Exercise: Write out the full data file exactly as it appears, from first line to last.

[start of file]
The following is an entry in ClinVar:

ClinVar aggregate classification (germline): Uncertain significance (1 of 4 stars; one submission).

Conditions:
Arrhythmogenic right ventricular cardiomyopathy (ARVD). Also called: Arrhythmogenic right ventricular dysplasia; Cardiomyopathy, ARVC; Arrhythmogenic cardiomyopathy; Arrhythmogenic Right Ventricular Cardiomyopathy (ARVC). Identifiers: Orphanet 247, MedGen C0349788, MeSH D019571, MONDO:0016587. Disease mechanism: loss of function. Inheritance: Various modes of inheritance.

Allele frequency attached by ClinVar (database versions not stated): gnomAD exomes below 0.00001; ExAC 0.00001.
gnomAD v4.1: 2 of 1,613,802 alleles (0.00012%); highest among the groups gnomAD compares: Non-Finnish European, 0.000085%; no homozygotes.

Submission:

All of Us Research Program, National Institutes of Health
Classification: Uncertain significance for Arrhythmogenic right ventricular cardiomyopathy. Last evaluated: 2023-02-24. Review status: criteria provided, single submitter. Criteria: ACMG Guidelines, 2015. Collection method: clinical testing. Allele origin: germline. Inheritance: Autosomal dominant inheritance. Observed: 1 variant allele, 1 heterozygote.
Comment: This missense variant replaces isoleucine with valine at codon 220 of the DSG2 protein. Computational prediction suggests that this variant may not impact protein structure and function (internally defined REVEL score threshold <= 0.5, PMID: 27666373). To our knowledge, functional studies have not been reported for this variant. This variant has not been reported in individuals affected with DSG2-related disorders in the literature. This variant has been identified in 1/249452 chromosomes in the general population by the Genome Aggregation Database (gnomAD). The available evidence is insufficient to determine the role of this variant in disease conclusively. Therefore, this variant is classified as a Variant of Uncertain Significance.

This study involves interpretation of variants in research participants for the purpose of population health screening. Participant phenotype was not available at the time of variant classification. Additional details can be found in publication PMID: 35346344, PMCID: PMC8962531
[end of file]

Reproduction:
The following is an entry in ClinVar:

ClinVar aggregate classification (germline): Uncertain significance (1 of 4 stars; one submission).

Conditions:
Arrhythmogenic right ventricular cardiomyopathy (ARVD). Also called: Arrhythmogenic right ventricular dysplasia; Cardiomyopathy, ARVC; Arrhythmogenic cardiomyopathy; Arrhythmogenic Right Ventricular Cardiomyopathy (ARVC). Identifiers: Orphanet 247, MedGen C0349788, MeSH D019571, MONDO:0016587. Disease mechanism: loss of function. Inheritance: Various modes of inheritance.

Allele frequency attached by ClinVar (database versions not stated): gnomAD exomes below 0.00001; ExAC 0.00001.
gnomAD v4.1: 2 of 1,613,802 alleles (0.00012%); highest among the groups gnomAD compares: Non-Finnish European, 0.000085%; no homozygotes.

Submission:

All of Us Research Program, National Institutes of Health
Classification: Uncertain significance for Arrhythmogenic right ventricular cardiomyopathy. Last evaluated: 2023-02-24. Review status: criteria provided, single submitter. Criteria: ACMG Guidelines, 2015. Collection method: clinical testing. Allele origin: germline. Inheritance: Autosomal dominant inheritance. Observed: 1 variant allele, 1 heterozygote.
Comment: This missense variant replaces isoleucine with valine at codon 220 of the DSG2 protein. Computational prediction suggests that this variant may not impact protein structure and function (internally defined REVEL score threshold <= 0.5, PMID: 27666373). To our knowledge, functional studies have not been reported for this variant. This variant has not been reported in individuals affected with DSG2-related disorders in the literature. This variant has been identified in 1/249452 chromosomes in the general population by the Genome Aggregation Database (gnomAD). The available evidence is insufficient to determine the role of this variant in disease conclusively. Therefore, this variant is classified as a Variant of Uncertain Significance.

This study involves interpretation of variants in research participants for the purpose of population health screening. Participant phenotype was not available at the time of variant classification. Additional details can be found in publication PMID: 35346344, PMCID: PMC8962531